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Everything You Need to Know About Prince Louis’ Christening
It’s big week for the Cambridges. Prince Louis’ christening is less than a week away, marking the first time that a) the almost-three-month-old (he’ll be 11 weeks, to be exact) will be seen in public since his birth in April, and b) that he’ll be out with the entire fam. Royal baptisms are private events, so you won’t be able to watch along from home, but here’s everything we know about the big day.
When is it?
Monday, July 9 is the day this all goes down for Louis. The celebration, which will last about 40 minutes, is scheduled for 4 p.m. (London time, of course)—a departure from Prince George and Princess Charlotte’s own christenings, which both took place earlier in the morning.
Worth noting: July 9 holds a special place in Queen Elizabeth’s heart: it’s the date she announced her engagement to Prince Philip in 1947, 71 years ago. Awww.
Where is it?
Here’s something Prince Louis will share with one of his siblings: his christening is set to take place at the Chapel Royal at St. James’s Palace in London, the same place big bro George was baptized. Meghan Markle’s top-secret pre-wedding baptism also reportedly took place at the chapel.
(And for those wondering: Princess Charlotte was baptized at St. Mary Magdalene Church at Sandringham, the same location as Princess Di’s christening.)
Who will be there?
Don’t feel sad if you didn’t get an invite, royal baptisms are usually intimate affairs, for only the closest friends and family members. The most immediate members of the royal family will, of course, be in attendance for Prince Louis. The Queen, Prince Charles and Harry and Meghan (just before their official work trip to Ireland!) are all expected to be there, according to Time.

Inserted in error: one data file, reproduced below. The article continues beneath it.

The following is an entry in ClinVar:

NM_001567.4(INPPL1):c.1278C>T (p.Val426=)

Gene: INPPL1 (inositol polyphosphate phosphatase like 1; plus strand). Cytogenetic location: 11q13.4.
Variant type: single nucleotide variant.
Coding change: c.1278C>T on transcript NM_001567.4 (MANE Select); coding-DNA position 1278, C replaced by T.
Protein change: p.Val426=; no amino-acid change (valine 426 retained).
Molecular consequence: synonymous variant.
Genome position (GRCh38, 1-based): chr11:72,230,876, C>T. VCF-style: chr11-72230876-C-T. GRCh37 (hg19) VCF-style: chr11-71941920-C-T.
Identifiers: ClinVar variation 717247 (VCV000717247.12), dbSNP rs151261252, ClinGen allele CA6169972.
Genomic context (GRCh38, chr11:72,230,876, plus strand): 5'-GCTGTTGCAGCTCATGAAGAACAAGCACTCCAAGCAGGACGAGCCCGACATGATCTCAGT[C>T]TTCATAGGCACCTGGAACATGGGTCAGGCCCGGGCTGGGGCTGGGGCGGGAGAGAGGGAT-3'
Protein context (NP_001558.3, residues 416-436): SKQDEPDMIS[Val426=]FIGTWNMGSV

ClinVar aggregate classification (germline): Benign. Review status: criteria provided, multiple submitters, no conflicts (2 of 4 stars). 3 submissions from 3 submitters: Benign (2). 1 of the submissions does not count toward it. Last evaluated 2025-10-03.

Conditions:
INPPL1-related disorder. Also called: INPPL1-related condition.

Kensington Palace has confirmed that Justin Welby, the Archbishop of Canterbury, will conduct the service, just as he did at Charlotte and George’s christenings. (He also baptized Meghan Markle and led the service at her and Prince Harry’s wedding, BTW.)
What will Prince Louis wear?
Assuming the family follows tradition (which, obvi), Louis will likely wear the same steeped-in-history lace and satin gown both his siblings wore for their own baptisms. The white robe is a replica of the gown made all the way back in 1841 for the christening of Queen Victoria’s daughter. The original was worn at every royal baptism (including Wills’ and Harry’s) until 2004, after which it was replaced by the replica so it could be safely preserved.
Prince George at his christening. Photo: Getty
Do we know who his godparents are?
Not yet. It is, however, unlikely that either Meghan or Harry will make the list, according to People. The mag reports that, as they’ve done with George and Charlotte, the Duke and Duchess of Cambridge prefer to pick close friends for the honour over already-proud family members. (Among George’s seven godparents are Will and Kate’s uni friend Oliver Baker and Will’s cousin Zara Tindall; Charlotte’s five godparents include Will’s cousin/Princess Diana’s niece Laura Fellowes and Kate’s cousin Adam Middleton.) British gambling company Ladbrokes currently has William and Harry’s former aide and nanny Tiggy Pettifer (née Legge-Bourke) and Will’s soon-to-be-former private secretary Miguel Head as the odds-on favourites.
What about Kate’s outfit?
Duchess Kate wore off-white Alexander McQueen ensembles for both Prince George and Charlotte’s christenings. Reminder (as if you really need it): Sarah Burton for Alexander McQueen designed Kate’s wedding dress and the fashion house is clearly a favourite for the royal, so we wonder if she’ll debut another McQueen look or go for an old favourite. (In that vein, we also wonder if Meghan will return to wedding dress designer, Givenchy, for her own outfit. Hmmm.)
Kate wearing Alexander McQueen at Prince George’s christening (left) and Princess Charlotte’s (right). Photos: Getty